-Fred Lewis

Recommended Reading: Proust and the Squid

Proust and the Squid

Proust and the Squid by Maryanne Wolf (HarperCollins, 2007) is the most well-written and inspiring book about the reading brain that I have ever read.  What a remarkable writer!—a rare thing among scientists.  If you are interested in how the brain works to develop skilled reading, do yourself a favor and read it!

Read an excerpt from the book here.

Here are some quotes from the book that I would like to share with you:

“Reading is one of the single most remarkable inventions in history; the ability to record history is one of its consequences.   Our ancestors’ invention could come about only because of the human brain’s extraordinary ability to make new connections among its existing structures, a process made possible by the brain’s ability to be shaped by experience.  This plasticity at the heart of the brain’s design forms the basis for much of who we are and who we might become.”  Maryanne Wolf, Proust and the Squid, HarperCollins, NY, 2007

“Reading can be learned only because of the brain’s plastic design, and when reading takes place, that individual brain is forever changed, both physiologically and intellectually.” Maryanne Wolf, Proust and the Squid, HarperCollins, NY, 2007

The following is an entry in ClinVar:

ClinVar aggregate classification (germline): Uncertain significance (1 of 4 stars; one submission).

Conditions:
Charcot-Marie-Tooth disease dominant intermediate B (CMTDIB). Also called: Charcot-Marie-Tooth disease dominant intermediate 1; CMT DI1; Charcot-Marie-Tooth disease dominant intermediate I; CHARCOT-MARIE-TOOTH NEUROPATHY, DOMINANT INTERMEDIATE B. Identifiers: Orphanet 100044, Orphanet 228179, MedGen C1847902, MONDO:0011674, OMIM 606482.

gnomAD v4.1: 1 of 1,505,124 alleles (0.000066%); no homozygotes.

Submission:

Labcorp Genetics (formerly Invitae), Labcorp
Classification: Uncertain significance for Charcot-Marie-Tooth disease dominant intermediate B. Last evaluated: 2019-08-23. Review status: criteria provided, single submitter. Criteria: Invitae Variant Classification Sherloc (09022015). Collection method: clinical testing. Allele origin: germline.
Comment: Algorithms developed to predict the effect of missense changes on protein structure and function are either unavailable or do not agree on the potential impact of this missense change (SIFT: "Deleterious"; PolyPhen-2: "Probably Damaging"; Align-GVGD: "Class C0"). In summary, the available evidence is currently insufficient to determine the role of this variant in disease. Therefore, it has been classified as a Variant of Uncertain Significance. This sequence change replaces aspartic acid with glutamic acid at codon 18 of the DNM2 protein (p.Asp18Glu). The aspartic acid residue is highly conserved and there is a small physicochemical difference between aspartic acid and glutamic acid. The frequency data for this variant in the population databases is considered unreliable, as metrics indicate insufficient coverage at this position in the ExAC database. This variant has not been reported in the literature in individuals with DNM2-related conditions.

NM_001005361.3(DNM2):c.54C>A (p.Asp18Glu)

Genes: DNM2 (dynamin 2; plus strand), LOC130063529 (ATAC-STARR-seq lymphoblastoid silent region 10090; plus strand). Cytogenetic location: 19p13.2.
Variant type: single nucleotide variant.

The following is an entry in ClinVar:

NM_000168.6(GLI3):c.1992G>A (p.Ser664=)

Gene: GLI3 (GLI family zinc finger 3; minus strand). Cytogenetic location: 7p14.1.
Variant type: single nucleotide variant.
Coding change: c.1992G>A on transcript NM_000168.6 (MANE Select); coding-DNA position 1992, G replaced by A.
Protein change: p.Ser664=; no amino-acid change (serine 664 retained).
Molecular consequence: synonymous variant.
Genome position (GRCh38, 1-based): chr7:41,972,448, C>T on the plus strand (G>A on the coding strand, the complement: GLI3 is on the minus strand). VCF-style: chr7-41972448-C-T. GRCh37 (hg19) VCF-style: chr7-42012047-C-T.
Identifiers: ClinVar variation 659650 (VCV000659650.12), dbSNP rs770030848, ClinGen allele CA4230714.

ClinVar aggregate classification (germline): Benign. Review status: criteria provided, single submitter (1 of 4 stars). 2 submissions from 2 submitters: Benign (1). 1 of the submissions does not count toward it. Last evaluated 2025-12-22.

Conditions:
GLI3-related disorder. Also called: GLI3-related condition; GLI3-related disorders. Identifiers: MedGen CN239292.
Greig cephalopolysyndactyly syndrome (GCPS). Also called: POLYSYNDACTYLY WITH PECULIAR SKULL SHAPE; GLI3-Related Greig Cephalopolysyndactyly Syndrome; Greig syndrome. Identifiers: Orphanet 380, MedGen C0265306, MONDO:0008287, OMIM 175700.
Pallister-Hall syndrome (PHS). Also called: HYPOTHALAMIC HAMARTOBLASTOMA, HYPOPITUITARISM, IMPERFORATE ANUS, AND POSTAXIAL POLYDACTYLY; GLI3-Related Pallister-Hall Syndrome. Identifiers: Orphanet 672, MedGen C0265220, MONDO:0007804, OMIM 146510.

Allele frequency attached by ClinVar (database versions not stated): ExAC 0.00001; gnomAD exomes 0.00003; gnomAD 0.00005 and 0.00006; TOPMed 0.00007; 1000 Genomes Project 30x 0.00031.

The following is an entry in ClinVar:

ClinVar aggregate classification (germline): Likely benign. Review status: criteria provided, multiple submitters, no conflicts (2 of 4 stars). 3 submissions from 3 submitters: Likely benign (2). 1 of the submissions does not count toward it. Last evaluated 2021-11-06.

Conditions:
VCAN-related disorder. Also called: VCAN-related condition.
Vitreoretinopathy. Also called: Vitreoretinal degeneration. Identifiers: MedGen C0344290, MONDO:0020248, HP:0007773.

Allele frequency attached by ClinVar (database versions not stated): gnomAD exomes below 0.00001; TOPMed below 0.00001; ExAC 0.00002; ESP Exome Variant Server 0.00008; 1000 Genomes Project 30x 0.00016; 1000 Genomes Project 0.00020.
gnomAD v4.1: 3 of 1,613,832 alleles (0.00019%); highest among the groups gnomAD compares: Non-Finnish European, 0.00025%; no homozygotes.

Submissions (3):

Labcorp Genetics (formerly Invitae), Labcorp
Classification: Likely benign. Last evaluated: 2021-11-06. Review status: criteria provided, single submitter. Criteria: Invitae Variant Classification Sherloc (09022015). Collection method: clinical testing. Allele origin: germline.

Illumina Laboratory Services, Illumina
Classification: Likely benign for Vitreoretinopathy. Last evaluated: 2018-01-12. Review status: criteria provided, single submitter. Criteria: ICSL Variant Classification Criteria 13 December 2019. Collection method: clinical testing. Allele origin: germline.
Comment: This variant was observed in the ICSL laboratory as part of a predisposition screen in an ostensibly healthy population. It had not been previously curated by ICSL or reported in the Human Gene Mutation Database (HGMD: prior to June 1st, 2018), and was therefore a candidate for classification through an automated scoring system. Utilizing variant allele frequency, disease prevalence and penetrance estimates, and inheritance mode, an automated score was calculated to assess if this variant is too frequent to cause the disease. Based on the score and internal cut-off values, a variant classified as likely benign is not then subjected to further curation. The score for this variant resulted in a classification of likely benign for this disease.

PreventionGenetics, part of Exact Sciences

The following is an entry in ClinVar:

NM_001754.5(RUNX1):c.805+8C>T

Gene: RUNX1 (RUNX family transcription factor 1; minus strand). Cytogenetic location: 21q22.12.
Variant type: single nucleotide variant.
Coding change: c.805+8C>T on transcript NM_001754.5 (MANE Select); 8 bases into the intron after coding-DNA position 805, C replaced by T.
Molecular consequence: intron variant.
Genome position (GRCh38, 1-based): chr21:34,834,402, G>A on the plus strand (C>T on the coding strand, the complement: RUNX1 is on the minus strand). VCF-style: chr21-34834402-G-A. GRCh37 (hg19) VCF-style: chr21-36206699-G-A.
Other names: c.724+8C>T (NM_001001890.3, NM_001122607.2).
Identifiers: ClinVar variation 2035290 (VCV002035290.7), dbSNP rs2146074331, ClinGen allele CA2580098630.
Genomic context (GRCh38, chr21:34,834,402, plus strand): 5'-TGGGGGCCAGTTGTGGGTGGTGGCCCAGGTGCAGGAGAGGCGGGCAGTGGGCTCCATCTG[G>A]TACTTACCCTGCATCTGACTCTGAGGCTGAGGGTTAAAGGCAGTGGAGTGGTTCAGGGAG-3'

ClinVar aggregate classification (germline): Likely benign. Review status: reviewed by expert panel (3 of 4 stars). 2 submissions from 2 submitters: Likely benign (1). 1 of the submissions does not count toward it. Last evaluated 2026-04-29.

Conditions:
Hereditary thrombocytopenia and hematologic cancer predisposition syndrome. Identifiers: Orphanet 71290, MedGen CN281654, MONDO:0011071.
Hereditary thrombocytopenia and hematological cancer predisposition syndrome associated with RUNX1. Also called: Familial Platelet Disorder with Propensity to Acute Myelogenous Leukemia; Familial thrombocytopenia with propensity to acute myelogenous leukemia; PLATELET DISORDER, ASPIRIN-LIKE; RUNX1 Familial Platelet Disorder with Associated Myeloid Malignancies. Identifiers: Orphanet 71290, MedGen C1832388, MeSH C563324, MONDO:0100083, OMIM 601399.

A Call to Improve Reading with Writing

child writingI want to recommend a new report from the Carnegie Corporation of NY called WRITING TO READ: New Evidence for How Writing Can Improve Reading. It is an urgent call to include more writing across the curriculum. According to findings from the 2007 National Assessment of Educational Progress (NAEP), 34 percent of 4th grade students and 43 percent of 8th grade students score at the “basic” level, (only partial mastery of grade level reading) and 33 percent of 4th graders and 26 percent of 8th graders scored “below basic” in reading. The picture for writing is even worse: two-thirds of 8th grade students and three quarters of 12th graders score at “basic” or “below basic” in writing. This is a tragic situation that must be addressed, starting at pre-school and kindergarten. Take up the challenge!

Find out more and download the report here: To Improve Reading, Teach Writing (on the ASCD Inservice Blog)

To Teach Reading, Start with Speech

Speech is the foundation of reading, but we teach from print-to-speech, rather than from speech-to-print. A four or five year old may have difficulty generating natural curiosity about two-letter blends or the number of syllables in a word (as taught by traditional phonics instruction). Likewise, there is nothing inherently interesting about an initial or ending sound. Activities like identifying initial sounds, or clapping syllables, or counting phonemes, are isolated from meaningful words and are aimed at listening for phonemes rather than saying them.